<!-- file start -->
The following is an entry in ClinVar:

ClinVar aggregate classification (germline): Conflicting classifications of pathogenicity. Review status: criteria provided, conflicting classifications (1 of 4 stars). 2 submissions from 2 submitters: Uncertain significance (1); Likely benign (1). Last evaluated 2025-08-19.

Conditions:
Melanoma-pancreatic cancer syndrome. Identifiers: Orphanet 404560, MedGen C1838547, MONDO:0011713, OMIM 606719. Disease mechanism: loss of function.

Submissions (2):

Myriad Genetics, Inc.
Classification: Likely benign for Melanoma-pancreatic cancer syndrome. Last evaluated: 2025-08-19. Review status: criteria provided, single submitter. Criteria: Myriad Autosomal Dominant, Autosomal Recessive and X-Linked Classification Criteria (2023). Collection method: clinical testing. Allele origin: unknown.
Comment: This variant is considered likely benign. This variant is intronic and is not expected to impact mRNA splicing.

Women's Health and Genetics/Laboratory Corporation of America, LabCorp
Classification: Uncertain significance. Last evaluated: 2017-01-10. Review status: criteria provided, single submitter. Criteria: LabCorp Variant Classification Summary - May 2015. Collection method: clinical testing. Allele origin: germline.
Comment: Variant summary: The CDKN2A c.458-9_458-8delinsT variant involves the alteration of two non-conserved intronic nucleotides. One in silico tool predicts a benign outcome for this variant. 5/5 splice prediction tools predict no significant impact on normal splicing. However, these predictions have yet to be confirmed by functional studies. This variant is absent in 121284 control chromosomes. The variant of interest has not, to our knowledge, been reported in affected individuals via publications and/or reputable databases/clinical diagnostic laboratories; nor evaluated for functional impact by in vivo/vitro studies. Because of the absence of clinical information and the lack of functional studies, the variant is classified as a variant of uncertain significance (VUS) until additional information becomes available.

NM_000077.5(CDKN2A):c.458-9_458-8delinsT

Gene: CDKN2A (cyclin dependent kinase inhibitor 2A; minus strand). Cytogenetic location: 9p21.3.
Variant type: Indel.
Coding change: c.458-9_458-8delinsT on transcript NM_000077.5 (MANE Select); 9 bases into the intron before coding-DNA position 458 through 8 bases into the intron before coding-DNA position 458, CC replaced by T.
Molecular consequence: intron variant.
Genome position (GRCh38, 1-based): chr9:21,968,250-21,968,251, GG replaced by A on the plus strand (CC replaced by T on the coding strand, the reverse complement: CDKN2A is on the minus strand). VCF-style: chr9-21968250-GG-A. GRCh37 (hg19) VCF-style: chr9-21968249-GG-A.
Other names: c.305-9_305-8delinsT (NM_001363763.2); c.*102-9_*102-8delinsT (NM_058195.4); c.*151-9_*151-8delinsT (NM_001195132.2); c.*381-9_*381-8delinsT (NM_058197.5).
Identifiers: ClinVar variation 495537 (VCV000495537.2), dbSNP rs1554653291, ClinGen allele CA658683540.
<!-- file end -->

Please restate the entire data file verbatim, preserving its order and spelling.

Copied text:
The following is an entry in ClinVar:

ClinVar aggregate classification (germline): Conflicting classifications of pathogenicity. Review status: criteria provided, conflicting classifications (1 of 4 stars). 2 submissions from 2 submitters: Uncertain significance (1); Likely benign (1). Last evaluated 2025-08-19.

Conditions:
Melanoma-pancreatic cancer syndrome. Identifiers: Orphanet 404560, MedGen C1838547, MONDO:0011713, OMIM 606719. Disease mechanism: loss of function.

Submissions (2):

Myriad Genetics, Inc.
Classification: Likely benign for Melanoma-pancreatic cancer syndrome. Last evaluated: 2025-08-19. Review status: criteria provided, single submitter. Criteria: Myriad Autosomal Dominant, Autosomal Recessive and X-Linked Classification Criteria (2023). Collection method: clinical testing. Allele origin: unknown.
Comment: This variant is considered likely benign. This variant is intronic and is not expected to impact mRNA splicing.

Women's Health and Genetics/Laboratory Corporation of America, LabCorp
Classification: Uncertain significance. Last evaluated: 2017-01-10. Review status: criteria provided, single submitter. Criteria: LabCorp Variant Classification Summary - May 2015. Collection method: clinical testing. Allele origin: germline.
Comment: Variant summary: The CDKN2A c.458-9_458-8delinsT variant involves the alteration of two non-conserved intronic nucleotides. One in silico tool predicts a benign outcome for this variant. 5/5 splice prediction tools predict no significant impact on normal splicing. However, these predictions have yet to be confirmed by functional studies. This variant is absent in 121284 control chromosomes. The variant of interest has not, to our knowledge, been reported in affected individuals via publications and/or reputable databases/clinical diagnostic laboratories; nor evaluated for functional impact by in vivo/vitro studies. Because of the absence of clinical information and the lack of functional studies, the variant is classified as a variant of uncertain significance (VUS) until additional information becomes available.

NM_000077.5(CDKN2A):c.458-9_458-8delinsT

Gene: CDKN2A (cyclin dependent kinase inhibitor 2A; minus strand). Cytogenetic location: 9p21.3.
Variant type: Indel.
Coding change: c.458-9_458-8delinsT on transcript NM_000077.5 (MANE Select); 9 bases into the intron before coding-DNA position 458 through 8 bases into the intron before coding-DNA position 458, CC replaced by T.
Molecular consequence: intron variant.
Genome position (GRCh38, 1-based): chr9:21,968,250-21,968,251, GG replaced by A on the plus strand (CC replaced by T on the coding strand, the reverse complement: CDKN2A is on the minus strand). VCF-style: chr9-21968250-GG-A. GRCh37 (hg19) VCF-style: chr9-21968249-GG-A.
Other names: c.305-9_305-8delinsT (NM_001363763.2); c.*102-9_*102-8delinsT (NM_058195.4); c.*151-9_*151-8delinsT (NM_001195132.2); c.*381-9_*381-8delinsT (NM_058197.5).
Identifiers: ClinVar variation 495537 (VCV000495537.2), dbSNP rs1554653291, ClinGen allele CA658683540.